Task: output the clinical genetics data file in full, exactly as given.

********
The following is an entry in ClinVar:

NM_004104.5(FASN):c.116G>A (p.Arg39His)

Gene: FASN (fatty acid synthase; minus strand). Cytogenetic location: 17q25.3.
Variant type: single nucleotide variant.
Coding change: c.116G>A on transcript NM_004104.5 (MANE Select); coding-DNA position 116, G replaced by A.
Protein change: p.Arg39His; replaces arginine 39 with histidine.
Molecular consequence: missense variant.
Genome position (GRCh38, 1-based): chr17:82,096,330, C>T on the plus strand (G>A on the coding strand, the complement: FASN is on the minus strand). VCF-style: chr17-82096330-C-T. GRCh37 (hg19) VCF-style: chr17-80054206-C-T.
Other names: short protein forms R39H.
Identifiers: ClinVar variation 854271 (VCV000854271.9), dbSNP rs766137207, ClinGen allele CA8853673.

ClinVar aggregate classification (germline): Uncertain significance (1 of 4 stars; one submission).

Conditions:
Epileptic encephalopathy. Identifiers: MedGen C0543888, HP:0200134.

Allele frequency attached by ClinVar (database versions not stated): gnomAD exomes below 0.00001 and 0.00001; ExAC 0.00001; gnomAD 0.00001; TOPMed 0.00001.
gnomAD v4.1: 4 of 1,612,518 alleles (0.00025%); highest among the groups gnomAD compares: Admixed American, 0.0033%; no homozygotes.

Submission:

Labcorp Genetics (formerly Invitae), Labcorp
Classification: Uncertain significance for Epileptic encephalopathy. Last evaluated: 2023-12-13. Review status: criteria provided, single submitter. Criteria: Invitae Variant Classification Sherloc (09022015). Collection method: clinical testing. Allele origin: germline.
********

The following is an entry in ClinVar:

NM_004104.5(FASN):c.116G>A (p.Arg39His)

Gene: FASN (fatty acid synthase; minus strand). Cytogenetic location: 17q25.3.
Variant type: single nucleotide variant.
Coding change: c.116G>A on transcript NM_004104.5 (MANE Select); coding-DNA position 116, G replaced by A.
Protein change: p.Arg39His; replaces arginine 39 with histidine.
Molecular consequence: missense variant.
Genome position (GRCh38, 1-based): chr17:82,096,330, C>T on the plus strand (G>A on the coding strand, the complement: FASN is on the minus strand). VCF-style: chr17-82096330-C-T. GRCh37 (hg19) VCF-style: chr17-80054206-C-T.
Other names: short protein forms R39H.
Identifiers: ClinVar variation 854271 (VCV000854271.9), dbSNP rs766137207, ClinGen allele CA8853673.

ClinVar aggregate classification (germline): Uncertain significance (1 of 4 stars; one submission).

Conditions:
Epileptic encephalopathy. Identifiers: MedGen C0543888, HP:0200134.

Allele frequency attached by ClinVar (database versions not stated): gnomAD exomes below 0.00001 and 0.00001; ExAC 0.00001; gnomAD 0.00001; TOPMed 0.00001.
gnomAD v4.1: 4 of 1,612,518 alleles (0.00025%); highest among the groups gnomAD compares: Admixed American, 0.0033%; no homozygotes.

Submission:

Labcorp Genetics (formerly Invitae), Labcorp
Classification: Uncertain significance for Epileptic encephalopathy. Last evaluated: 2023-12-13. Review status: criteria provided, single submitter. Criteria: Invitae Variant Classification Sherloc (09022015). Collection method: clinical testing. Allele origin: germline.